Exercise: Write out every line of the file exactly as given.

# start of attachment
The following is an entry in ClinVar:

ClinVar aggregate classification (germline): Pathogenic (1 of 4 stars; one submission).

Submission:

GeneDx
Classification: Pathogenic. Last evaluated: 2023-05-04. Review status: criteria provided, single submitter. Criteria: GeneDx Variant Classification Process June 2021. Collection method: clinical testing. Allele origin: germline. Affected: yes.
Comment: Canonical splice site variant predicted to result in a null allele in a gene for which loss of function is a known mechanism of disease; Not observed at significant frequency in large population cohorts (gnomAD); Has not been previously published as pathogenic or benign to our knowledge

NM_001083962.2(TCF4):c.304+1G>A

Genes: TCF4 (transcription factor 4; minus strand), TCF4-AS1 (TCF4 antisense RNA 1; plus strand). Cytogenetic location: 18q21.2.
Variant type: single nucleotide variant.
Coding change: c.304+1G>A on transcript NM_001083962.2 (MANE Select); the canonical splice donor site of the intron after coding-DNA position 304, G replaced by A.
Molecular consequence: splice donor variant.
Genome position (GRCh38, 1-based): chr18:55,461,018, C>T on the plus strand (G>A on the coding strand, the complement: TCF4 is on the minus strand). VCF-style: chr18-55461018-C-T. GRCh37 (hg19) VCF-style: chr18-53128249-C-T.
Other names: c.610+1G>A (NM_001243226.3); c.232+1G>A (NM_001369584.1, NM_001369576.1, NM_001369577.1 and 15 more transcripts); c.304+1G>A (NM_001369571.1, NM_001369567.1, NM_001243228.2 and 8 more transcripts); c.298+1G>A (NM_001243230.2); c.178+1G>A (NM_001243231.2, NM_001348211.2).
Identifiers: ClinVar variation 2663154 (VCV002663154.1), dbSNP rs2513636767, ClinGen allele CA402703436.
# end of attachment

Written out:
The following is an entry in ClinVar:

ClinVar aggregate classification (germline): Pathogenic (1 of 4 stars; one submission).

Submission:

GeneDx
Classification: Pathogenic. Last evaluated: 2023-05-04. Review status: criteria provided, single submitter. Criteria: GeneDx Variant Classification Process June 2021. Collection method: clinical testing. Allele origin: germline. Affected: yes.
Comment: Canonical splice site variant predicted to result in a null allele in a gene for which loss of function is a known mechanism of disease; Not observed at significant frequency in large population cohorts (gnomAD); Has not been previously published as pathogenic or benign to our knowledge

NM_001083962.2(TCF4):c.304+1G>A

Genes: TCF4 (transcription factor 4; minus strand), TCF4-AS1 (TCF4 antisense RNA 1; plus strand). Cytogenetic location: 18q21.2.
Variant type: single nucleotide variant.
Coding change: c.304+1G>A on transcript NM_001083962.2 (MANE Select); the canonical splice donor site of the intron after coding-DNA position 304, G replaced by A.
Molecular consequence: splice donor variant.
Genome position (GRCh38, 1-based): chr18:55,461,018, C>T on the plus strand (G>A on the coding strand, the complement: TCF4 is on the minus strand). VCF-style: chr18-55461018-C-T. GRCh37 (hg19) VCF-style: chr18-53128249-C-T.
Other names: c.610+1G>A (NM_001243226.3); c.232+1G>A (NM_001369584.1, NM_001369576.1, NM_001369577.1 and 15 more transcripts); c.304+1G>A (NM_001369571.1, NM_001369567.1, NM_001243228.2 and 8 more transcripts); c.298+1G>A (NM_001243230.2); c.178+1G>A (NM_001243231.2, NM_001348211.2).
Identifiers: ClinVar variation 2663154 (VCV002663154.1), dbSNP rs2513636767, ClinGen allele CA402703436.